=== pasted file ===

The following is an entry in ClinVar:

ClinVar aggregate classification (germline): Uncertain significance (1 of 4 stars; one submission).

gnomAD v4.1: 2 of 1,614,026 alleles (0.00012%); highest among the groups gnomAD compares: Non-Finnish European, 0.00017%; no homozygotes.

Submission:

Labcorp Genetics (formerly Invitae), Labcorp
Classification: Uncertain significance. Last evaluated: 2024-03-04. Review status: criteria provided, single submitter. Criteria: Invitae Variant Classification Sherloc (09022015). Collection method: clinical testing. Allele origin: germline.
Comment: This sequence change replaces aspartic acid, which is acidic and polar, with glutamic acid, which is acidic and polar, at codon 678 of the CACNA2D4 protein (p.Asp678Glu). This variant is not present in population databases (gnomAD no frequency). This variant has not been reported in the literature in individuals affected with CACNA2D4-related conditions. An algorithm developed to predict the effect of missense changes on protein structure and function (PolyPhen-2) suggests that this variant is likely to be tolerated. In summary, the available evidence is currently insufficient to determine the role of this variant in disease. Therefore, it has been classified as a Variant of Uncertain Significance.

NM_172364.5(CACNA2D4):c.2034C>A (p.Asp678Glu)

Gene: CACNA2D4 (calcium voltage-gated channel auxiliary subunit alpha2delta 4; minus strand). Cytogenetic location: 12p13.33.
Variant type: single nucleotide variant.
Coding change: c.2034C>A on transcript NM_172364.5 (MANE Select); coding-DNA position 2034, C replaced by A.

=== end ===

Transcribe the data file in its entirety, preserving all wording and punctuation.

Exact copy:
The following is an entry in ClinVar:

ClinVar aggregate classification (germline): Uncertain significance (1 of 4 stars; one submission).

gnomAD v4.1: 2 of 1,614,026 alleles (0.00012%); highest among the groups gnomAD compares: Non-Finnish European, 0.00017%; no homozygotes.

Submission:

Labcorp Genetics (formerly Invitae), Labcorp
Classification: Uncertain significance. Last evaluated: 2024-03-04. Review status: criteria provided, single submitter. Criteria: Invitae Variant Classification Sherloc (09022015). Collection method: clinical testing. Allele origin: germline.
Comment: This sequence change replaces aspartic acid, which is acidic and polar, with glutamic acid, which is acidic and polar, at codon 678 of the CACNA2D4 protein (p.Asp678Glu). This variant is not present in population databases (gnomAD no frequency). This variant has not been reported in the literature in individuals affected with CACNA2D4-related conditions. An algorithm developed to predict the effect of missense changes on protein structure and function (PolyPhen-2) suggests that this variant is likely to be tolerated. In summary, the available evidence is currently insufficient to determine the role of this variant in disease. Therefore, it has been classified as a Variant of Uncertain Significance.

NM_172364.5(CACNA2D4):c.2034C>A (p.Asp678Glu)

Gene: CACNA2D4 (calcium voltage-gated channel auxiliary subunit alpha2delta 4; minus strand). Cytogenetic location: 12p13.33.
Variant type: single nucleotide variant.
Coding change: c.2034C>A on transcript NM_172364.5 (MANE Select); coding-DNA position 2034, C replaced by A.